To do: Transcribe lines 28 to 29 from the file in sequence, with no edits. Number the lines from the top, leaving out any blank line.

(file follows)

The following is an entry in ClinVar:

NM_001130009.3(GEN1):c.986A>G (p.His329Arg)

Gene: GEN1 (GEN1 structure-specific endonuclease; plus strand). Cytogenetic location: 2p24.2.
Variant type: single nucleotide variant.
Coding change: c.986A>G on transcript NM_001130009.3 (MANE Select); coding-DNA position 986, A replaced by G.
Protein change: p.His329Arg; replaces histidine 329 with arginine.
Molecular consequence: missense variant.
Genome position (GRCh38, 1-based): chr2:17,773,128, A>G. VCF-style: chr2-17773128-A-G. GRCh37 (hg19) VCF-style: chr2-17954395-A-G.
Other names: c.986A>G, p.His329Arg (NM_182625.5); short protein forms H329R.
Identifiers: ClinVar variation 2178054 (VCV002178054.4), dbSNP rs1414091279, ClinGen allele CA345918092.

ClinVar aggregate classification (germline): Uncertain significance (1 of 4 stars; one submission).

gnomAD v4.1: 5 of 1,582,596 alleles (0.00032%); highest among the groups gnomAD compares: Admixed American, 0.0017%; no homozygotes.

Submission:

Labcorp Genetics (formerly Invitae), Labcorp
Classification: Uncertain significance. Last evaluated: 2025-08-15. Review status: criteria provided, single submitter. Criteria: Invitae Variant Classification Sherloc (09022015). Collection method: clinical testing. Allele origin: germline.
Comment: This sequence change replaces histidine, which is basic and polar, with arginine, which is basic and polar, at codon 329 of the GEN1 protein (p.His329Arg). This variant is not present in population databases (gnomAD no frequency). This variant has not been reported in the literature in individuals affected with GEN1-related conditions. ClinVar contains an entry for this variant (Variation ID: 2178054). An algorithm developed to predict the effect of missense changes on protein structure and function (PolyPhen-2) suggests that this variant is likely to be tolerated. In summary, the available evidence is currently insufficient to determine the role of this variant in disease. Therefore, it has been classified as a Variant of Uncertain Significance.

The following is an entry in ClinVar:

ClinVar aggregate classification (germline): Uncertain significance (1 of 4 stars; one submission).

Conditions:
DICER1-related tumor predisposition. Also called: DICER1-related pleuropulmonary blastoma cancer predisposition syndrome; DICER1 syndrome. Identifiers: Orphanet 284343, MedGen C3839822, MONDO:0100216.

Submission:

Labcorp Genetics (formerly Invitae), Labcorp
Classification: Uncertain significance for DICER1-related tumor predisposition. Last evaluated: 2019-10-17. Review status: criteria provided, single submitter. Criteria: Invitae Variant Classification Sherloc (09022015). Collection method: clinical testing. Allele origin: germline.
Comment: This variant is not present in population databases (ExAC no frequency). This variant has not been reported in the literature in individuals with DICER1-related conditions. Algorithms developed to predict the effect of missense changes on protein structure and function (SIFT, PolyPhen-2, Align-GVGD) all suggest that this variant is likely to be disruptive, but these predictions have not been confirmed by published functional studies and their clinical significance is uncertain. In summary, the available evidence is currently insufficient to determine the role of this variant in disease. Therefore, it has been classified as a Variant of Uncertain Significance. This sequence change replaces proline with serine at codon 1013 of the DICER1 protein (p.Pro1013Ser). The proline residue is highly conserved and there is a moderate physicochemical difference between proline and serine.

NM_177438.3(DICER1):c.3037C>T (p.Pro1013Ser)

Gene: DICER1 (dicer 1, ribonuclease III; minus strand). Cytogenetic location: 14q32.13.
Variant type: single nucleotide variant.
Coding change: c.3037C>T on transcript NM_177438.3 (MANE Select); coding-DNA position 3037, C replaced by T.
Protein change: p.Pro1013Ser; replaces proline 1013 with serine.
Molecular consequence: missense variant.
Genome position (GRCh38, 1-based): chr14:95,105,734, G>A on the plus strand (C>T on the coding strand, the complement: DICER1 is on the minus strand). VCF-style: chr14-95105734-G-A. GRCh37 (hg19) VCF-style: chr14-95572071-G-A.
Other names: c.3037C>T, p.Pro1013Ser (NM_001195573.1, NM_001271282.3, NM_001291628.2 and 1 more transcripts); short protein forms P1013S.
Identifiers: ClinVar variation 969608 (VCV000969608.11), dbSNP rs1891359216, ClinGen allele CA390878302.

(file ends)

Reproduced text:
Coding change: c.3037C>T on transcript NM_177438.3 (MANE Select); coding-DNA position 3037, C replaced by T.
Protein change: p.Pro1013Ser; replaces proline 1013 with serine.